If a person gets a dig and say sustains a fractured cheek after a fight, the reality is that he may find it almost impossible to bring a civil case. They are notoriously difficult, they end up with a "he said this and he pushed him back and he raised his hand and the other guy slapped him and I reacted in self defence" routine. Even if the Court awards damages, there is no reality to collecting in most cases, the Defendants are not a mark. Many practitioners will tell clients to see if the criminal Courts will require the Defendant to cough up, and that's about as good as they can hope for realistically unless they want to fire money at Solicitors and Barristers and end up with bills. It's not really about paying to get out of jail, it's about a realistic way of ensuring that a victim gets some real benefit. They are not always reached for at all, but I think it would be inappropriate to limit the options open to the Courts.
 

Radix

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It's a bit like buying indulgences in the Roman Catholic Church in the old days. If you can pay, you can get off (well, almost) a la Anthony Lyons, the guy who was turned into a sexual predator by cough mixture, cholesterol tablets and alcohol.

You are correct that the law ought to be changed. Wouldn't you think that would make a nice little project for our wonderful Justice Minister, a supposed expert in the law?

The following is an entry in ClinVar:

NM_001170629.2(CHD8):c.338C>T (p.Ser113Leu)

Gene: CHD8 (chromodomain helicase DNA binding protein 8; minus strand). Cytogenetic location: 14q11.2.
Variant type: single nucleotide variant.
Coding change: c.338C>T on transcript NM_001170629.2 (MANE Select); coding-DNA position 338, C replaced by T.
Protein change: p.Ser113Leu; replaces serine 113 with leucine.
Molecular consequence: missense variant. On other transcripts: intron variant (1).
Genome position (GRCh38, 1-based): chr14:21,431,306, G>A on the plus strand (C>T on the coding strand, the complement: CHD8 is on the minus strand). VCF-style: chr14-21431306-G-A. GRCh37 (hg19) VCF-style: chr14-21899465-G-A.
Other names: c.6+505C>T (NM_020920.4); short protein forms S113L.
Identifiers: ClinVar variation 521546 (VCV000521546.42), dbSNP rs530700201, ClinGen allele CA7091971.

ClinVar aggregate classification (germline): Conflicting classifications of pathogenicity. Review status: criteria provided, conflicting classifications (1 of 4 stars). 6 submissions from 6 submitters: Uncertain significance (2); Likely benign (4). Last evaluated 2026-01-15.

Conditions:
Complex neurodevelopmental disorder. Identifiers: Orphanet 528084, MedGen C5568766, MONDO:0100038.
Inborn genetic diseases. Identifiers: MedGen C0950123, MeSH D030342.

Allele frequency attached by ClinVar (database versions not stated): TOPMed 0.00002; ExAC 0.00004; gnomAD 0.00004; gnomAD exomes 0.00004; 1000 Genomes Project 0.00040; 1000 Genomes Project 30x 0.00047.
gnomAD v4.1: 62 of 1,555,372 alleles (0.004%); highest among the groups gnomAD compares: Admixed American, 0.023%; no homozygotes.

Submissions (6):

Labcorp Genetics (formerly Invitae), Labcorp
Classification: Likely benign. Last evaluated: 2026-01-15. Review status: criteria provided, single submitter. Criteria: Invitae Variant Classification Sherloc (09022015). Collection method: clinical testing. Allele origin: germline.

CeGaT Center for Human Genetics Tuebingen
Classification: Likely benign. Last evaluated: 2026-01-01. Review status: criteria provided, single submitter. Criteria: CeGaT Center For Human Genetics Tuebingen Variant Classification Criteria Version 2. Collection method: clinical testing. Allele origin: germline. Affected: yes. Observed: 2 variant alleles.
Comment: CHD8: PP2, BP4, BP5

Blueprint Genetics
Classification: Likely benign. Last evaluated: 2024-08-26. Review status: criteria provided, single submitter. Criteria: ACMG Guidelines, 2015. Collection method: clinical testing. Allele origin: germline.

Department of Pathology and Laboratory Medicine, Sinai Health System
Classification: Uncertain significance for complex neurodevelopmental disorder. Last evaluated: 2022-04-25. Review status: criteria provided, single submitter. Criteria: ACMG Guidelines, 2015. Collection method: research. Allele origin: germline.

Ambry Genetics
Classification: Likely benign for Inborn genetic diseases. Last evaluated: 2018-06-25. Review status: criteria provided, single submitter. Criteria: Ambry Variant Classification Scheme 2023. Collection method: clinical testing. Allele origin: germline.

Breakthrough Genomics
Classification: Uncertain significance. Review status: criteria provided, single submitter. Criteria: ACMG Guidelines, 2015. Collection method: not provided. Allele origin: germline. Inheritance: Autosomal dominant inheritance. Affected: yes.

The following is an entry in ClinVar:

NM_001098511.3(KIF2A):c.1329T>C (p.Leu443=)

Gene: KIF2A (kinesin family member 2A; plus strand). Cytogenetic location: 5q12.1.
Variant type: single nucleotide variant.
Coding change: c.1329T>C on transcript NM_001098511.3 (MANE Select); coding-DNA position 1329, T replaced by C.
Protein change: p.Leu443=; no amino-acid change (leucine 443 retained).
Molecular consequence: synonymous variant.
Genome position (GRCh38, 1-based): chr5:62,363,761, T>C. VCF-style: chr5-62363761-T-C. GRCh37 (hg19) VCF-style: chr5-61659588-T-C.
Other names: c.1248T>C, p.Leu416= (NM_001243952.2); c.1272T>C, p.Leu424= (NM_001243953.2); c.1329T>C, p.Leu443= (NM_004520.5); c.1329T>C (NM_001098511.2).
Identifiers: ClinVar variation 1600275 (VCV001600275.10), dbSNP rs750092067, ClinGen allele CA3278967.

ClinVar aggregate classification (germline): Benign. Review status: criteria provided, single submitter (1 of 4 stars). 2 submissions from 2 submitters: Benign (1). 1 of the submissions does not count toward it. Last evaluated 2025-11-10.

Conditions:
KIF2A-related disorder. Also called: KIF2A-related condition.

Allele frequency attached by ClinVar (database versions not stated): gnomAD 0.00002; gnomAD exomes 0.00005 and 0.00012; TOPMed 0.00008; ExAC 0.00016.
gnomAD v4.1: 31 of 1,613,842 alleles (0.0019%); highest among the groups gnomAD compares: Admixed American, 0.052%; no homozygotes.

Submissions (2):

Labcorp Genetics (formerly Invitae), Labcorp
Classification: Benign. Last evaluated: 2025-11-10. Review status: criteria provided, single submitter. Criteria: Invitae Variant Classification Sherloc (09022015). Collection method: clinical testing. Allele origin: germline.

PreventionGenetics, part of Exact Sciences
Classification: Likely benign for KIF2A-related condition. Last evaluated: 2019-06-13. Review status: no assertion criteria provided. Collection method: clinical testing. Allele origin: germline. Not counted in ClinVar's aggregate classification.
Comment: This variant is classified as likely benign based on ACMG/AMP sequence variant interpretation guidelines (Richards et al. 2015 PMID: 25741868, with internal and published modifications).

The Lyons case has popped up on the radar again today via the DPP and one Caroline Biggs who told the Appeal Court that the trial judge failed to take into account "the gravity of the offence".
 

loner

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8,171
The Lyons case has popped up on the radar again today via the DPP and one Caroline Biggs who told the Appeal Court that the trial judge failed to take into account "the gravity of the offence".
Anyone now where this case stands --- a judge in the trial became seriously ill and there was speculation about a retrial
 

mayoonmymind

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Joined
Aug 13, 2011
Messages
4,484
There is a report in the Irish Times

Compensation in sex assault cases can yield inconsistent sentencing - Crime & Law News from Ireland & Abroad | The Irish Times - Thu, Apr 11, 2013

on a speech made by Mr Justice Peter Charleton on the issue of compensation as a mitigating factor in sentencing for sexual assault crimes.

I did not know, and was shocked and disgusted to find out that

" “Compensation is tied in by legislation as a mitigating factor in sentencing. The sexual assault study questions very seriously how this can be wise.